Classics: Patti Austin & James Ingram – Baby Come To Me (Qwest Records)
The daughter of a Jazz musician, Patti Austin secured her first recording deal with RCA at the early age of… 4! With Dinah Washington and Quincy Jones choosin’ her as their goddaughter, she first became both a session and commercial jingle singer.
Although she delivered her first recording back in 1965, Austin would have to wait until the beginning of the 80’s to get major recognition. This while contributing to Quincy Jones‘ 1981 ‘The Dude’ album. Takin’ the lead vocals on the memorable ‘Betcha Wouldn’t Heart Me’ (co-written by Stevie Wonder) and ‘Razzmatazz’. An album followed by the Quincy Jones Presents Patti Austin‘s Every Home Should Have One’…
There, Patti Austin would score one of her biggest successes ever. Meanwhile sharing the duties with James Ingram on the smooth and mellow Rod Temperton penned ‘Baby Come To Me’. Surrounded by a whole bunch of luminaries. From Michael McDonald in the background vocals to Greg Phillinganes. But also Steve Lukather and David Foster. Not to mention Paulinho Da Costa and Louis Johnson…
– A native of Harlem, NYC, Patti Austin saw the day in a music environment with thanks to her dad who was a Jazz trombonist. But also to Dinah Washington and Quincy Jones who referred to themselves as her godparents.
She delivered her first public performance at the Apollo Theater at the early age of 4. Then she got a contract with RCA the year after. And, in 1965, she dropped her debut-single – ‘A Most Unusual Boy’ – under the direction of Bert DeCoteaux on Coral Records. Then, 11 years later Creed Taylor went to sign her on his CTI Records label. There, she released 4 albums before signing a deal with Quincy Jones‘ Qwest Records label. 1981 seeing her contributing to Jones‘ ‘The Dude’ album on both ‘Razzmatazz’ and ‘Betcha Wouldn’t Hurt Me’. But also comin’ up with ‘Every Home Should Have One’. An album which featured the chart topping ‘Baby Come To Me’ where she shared the duties with James Ingram.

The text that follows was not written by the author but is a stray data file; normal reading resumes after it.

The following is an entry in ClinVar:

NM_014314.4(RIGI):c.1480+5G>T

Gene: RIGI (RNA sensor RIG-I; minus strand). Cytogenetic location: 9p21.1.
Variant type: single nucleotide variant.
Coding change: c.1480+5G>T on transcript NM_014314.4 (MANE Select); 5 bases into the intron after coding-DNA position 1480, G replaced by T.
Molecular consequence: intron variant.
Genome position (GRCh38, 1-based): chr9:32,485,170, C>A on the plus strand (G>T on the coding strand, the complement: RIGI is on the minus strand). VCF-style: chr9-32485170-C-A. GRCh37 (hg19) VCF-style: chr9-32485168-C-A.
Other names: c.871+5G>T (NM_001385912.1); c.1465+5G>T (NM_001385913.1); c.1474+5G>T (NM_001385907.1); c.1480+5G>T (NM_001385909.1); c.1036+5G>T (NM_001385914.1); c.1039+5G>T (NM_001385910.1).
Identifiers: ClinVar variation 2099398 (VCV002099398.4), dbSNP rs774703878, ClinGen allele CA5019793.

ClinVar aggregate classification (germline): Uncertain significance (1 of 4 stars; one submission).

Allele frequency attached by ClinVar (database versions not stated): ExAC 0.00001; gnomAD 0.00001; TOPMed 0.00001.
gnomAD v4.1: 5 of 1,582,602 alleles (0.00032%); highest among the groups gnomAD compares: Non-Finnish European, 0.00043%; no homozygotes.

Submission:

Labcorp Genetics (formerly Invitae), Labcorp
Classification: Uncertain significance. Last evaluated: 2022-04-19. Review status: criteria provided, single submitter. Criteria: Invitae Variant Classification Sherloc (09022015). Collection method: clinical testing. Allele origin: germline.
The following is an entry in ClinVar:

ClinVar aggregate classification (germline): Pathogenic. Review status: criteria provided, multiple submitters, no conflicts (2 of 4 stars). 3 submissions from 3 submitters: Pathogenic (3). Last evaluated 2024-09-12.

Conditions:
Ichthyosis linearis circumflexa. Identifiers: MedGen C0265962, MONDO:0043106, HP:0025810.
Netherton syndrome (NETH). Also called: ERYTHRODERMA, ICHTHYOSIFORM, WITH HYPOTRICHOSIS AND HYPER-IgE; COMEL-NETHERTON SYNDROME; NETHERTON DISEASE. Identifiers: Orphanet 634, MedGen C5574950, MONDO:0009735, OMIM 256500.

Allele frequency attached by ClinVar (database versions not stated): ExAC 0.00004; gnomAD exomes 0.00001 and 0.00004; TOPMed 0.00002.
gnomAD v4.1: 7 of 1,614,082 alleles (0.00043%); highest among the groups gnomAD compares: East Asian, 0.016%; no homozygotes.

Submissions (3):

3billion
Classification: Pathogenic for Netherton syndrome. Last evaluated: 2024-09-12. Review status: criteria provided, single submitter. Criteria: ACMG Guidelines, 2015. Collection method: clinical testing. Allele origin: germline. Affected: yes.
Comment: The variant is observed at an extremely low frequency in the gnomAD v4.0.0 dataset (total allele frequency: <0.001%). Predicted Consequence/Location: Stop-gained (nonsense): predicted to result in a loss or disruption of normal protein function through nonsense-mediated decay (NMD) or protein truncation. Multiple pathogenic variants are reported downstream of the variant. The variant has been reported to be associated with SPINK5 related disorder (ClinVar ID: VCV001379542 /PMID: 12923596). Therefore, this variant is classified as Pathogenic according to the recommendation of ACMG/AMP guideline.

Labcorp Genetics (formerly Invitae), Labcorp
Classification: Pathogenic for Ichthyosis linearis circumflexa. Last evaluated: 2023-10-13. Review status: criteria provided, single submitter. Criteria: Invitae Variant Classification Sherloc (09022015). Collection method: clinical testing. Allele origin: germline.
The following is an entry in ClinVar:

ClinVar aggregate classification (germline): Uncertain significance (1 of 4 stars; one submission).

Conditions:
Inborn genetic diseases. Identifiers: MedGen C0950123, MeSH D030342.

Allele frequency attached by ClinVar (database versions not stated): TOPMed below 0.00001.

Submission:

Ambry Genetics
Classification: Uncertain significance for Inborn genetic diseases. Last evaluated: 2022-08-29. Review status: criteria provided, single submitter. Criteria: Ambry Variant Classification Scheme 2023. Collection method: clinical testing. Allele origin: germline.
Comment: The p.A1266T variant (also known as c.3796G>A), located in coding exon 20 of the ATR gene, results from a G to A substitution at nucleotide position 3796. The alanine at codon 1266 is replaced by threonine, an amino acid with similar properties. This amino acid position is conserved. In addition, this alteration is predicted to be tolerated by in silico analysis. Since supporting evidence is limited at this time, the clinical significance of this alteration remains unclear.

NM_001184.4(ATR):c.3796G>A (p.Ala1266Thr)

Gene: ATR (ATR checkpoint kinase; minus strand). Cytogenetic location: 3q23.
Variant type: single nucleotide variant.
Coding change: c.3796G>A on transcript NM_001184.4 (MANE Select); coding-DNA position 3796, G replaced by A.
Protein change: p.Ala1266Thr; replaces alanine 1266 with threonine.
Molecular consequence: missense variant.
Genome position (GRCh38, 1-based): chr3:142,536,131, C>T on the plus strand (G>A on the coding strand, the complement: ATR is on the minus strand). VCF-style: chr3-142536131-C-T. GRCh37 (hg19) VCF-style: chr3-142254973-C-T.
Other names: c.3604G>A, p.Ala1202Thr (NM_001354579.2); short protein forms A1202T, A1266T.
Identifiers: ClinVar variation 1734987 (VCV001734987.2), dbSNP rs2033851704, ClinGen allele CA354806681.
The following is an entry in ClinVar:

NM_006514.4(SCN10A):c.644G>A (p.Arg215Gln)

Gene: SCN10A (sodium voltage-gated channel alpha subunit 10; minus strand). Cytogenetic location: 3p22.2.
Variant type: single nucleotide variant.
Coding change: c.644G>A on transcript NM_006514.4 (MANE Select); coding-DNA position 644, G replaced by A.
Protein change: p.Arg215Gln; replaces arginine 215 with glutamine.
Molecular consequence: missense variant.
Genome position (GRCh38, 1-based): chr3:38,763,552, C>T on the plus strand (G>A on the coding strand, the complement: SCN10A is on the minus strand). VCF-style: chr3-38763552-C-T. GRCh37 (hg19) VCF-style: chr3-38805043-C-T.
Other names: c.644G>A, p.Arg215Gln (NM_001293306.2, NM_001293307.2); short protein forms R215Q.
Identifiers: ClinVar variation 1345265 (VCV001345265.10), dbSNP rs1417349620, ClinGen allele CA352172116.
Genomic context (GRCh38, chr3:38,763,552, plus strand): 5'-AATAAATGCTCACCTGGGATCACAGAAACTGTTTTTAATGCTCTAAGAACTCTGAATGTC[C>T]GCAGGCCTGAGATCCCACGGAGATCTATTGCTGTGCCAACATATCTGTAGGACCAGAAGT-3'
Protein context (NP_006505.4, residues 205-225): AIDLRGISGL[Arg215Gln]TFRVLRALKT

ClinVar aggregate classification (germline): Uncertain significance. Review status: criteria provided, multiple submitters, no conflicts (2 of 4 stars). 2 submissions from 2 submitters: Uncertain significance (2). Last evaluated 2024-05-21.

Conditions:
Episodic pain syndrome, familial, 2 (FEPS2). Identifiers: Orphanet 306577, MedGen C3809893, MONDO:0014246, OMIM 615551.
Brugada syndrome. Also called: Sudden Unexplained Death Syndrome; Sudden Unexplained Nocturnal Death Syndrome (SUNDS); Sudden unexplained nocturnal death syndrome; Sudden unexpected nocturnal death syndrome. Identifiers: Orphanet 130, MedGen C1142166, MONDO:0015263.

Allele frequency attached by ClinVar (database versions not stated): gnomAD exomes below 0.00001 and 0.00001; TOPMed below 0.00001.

By 1984, Patti Austin ventured into the Hi-Energy territories. This with ‘It’s Gonna Be Special’ which received a remixing treatment courtesy of John Jellybean Benitez. One of the highlights from her eponymous album along with ‘Rhythm Of The Night’ which Narada Michael Walden produced for her. Meanwhile the latter would hire her the year after to sing the lead on ‘Gime, Gimme, Gimme’.
Austin’s 1985 album, ‘Gettin’ Away With Murder’ sort of confirmed her inclination back then for Poppier vibes. As one could realize it when havin’ a listen to its title track. Meanwhile ‘The Real Me’, a collection of US standards marked the end of her contract with Qwest. She scored a Top 5 Dance hit with the Hex Hector remixed ‘Reach’, from her 1994 ‘That Secret Place’ album on GRP Records. And how to not think of her collab with Masters At Work back in 2001 on the blowing ‘Like A Butterfly (You Send Me)’ somehow echoing to ‘Razzmatazz’?
– A native of Akron, OH, James Ingram moved to L.A., CA, aged 19, in search of a musical career. There, he would get his first date as a keyboardist playing for the late Leon Haywood. He soon after formed his own band (Revelation Funk) before coming to the attention of Quincy Jones via a demo tape. The latter hiring him on his 1981 ‘The Dude’ album where he landed 3 songs. But also on Patti Austin‘s ‘Every Home Should Have One’ album. The twosome delivering the memorable ‘Baby Come To Me’ as a duet.
This would be the start of a fruitful collab, with the Dude signin’ him on his own Qwest label via Warner. Jones and Ingram eventually writing together ‘P.Y.T.’ as a part of Michael Jackson‘s 1982 ‘Thriller’ album.
Ingram delivered his debut-album – ‘It’s Your Night’ – the year after. Eventually sharing the duties (this time) with Michael McDonald on ‘Yah Mo B There’. His follow-up – ‘Never Felt So Good’ – saw the light in 1986, generating a moderate success. An album which he co-produced with Keith Diamond, himself remembered for his collaborations with Billy Ocean and Starpoint among others.
He then made a quick foray into New Jack Swing in 1989 with the Teddy Riley produced ‘It’s Real’ (from the album of the name). Eventually contributing to ‘The Secret Garden’ as a part of the Quincy Jones‘ ‘Back On The Block’ album that same year. And he also eventually ventured into soulful/House territories along with Louie Vega and Kenny Dope on the 2001 released ‘Lean On Me’. This with Jocelyn Brown and Patti Austin providing the backing vocals…